Reduce the number of GHX circuits in the GHX Module:
With 11GHX Circuits per GHX Module (Propylene Glycol, 20F freeze protection)
Pressure drop is 30.7 ft. hd = ok

Aim for 28 GHX Modules with 11 GHX Circuits and 1 GHX Module with 12 GHX Circuits for 320 Circuits
Copyright 2011

GLD2010 - Loopfield & Piping Workshop Week 2 - Slide

1.1 - 72

36

Good Design Practices: Maximum Pressure Drop


If pressure drop in a GHX Module is greater than around 30 ft. hd under normal operation, the designer should:
A)
B)
C)
D)

Reduce the number of GHX circuits in the GHX Module


Increase the pipe size for the supply/return runout
Consider using a geothermal vault to reduce the length of the Supply-Return Runout
Increase the GHX circuit pipe diameter

Lets explore these designs


options via this example:

Copyright 2011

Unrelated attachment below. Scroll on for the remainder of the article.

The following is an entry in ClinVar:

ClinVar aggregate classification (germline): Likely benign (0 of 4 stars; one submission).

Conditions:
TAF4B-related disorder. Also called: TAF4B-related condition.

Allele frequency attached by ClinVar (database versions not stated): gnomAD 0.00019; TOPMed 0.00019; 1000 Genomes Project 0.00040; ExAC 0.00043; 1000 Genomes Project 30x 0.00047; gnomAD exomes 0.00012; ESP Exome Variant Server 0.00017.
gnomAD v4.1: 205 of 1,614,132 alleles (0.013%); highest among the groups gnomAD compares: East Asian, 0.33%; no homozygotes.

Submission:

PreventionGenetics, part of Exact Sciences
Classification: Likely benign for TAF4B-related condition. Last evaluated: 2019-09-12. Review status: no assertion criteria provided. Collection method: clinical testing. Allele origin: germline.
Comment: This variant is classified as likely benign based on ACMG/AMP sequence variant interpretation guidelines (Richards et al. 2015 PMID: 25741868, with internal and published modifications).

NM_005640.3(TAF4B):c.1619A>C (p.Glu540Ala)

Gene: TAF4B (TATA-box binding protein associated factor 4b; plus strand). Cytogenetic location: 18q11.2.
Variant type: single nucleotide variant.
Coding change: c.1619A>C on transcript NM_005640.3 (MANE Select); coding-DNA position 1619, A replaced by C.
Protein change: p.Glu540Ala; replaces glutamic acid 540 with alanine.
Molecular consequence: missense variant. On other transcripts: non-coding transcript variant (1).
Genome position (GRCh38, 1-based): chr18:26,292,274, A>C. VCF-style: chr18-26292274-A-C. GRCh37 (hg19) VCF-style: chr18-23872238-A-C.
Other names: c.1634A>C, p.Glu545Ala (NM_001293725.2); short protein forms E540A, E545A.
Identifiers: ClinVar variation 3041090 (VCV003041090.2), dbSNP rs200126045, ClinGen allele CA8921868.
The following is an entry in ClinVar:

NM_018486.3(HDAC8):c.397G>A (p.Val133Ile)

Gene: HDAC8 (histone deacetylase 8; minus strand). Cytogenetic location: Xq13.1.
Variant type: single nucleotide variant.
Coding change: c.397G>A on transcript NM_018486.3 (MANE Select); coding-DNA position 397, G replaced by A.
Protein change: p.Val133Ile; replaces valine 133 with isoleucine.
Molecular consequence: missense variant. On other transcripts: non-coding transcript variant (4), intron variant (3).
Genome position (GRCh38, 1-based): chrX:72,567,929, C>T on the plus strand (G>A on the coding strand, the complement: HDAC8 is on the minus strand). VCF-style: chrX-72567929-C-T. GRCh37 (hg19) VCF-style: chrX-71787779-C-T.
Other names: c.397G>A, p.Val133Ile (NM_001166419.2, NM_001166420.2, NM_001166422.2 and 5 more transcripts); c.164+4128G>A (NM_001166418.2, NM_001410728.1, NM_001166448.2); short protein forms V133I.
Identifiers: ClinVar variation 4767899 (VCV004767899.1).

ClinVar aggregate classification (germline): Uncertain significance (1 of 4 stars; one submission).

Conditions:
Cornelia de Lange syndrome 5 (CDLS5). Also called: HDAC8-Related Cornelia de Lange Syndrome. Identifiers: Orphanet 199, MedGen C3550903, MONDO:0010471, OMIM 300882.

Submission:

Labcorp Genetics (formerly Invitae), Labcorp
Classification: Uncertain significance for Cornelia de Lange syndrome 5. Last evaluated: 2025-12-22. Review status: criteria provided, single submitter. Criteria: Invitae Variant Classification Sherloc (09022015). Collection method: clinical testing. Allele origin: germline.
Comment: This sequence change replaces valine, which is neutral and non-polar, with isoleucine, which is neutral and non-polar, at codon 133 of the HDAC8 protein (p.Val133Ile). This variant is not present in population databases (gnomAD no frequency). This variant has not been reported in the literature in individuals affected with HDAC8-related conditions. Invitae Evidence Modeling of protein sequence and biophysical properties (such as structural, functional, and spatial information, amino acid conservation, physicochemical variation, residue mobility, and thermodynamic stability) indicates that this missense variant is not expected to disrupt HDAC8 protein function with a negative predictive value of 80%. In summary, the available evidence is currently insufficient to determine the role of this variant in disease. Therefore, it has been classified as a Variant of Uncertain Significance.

GLD2010 - Loopfield & Piping Workshop Week 2 - Slide

1.1 - 73

Good Design Practices: Maximum Pressure Drop


Increase the pipe size for the supply return runout
First look at 16 GHX Circuits per GHX Module with 2 Supply-Return Runouts
Pressure drop is 56 ft. hd = too high

Copyright 2011

GLD2010 - Loopfield & Piping Workshop Week 2 - Slide

1.1 - 74

37

Good Design Practices: Maximum Pressure Drop


Increase the pipe size of the supply return runout to 3
With 16GHX Circuits per GHX Module with 3 runouts: Pressure drop is 15.8 ft. hd = ok

Aim for 20 GHX Modules with 16 GHX Circuits for a total of 320 Circuits
Copyright 2011

GLD2010 - Loopfield & Piping Workshop Week 2 - Slide

1.1 - 75

Good Design Practices: Maximum Pressure Drop


If pressure drop in a GHX Module is greater than around 30 ft. hd under normal operation, the designer should:
A)
B)
C)
D)

Reduce the number of GHX circuits in the GHX Module


Increase the pipe size for the supply/return runout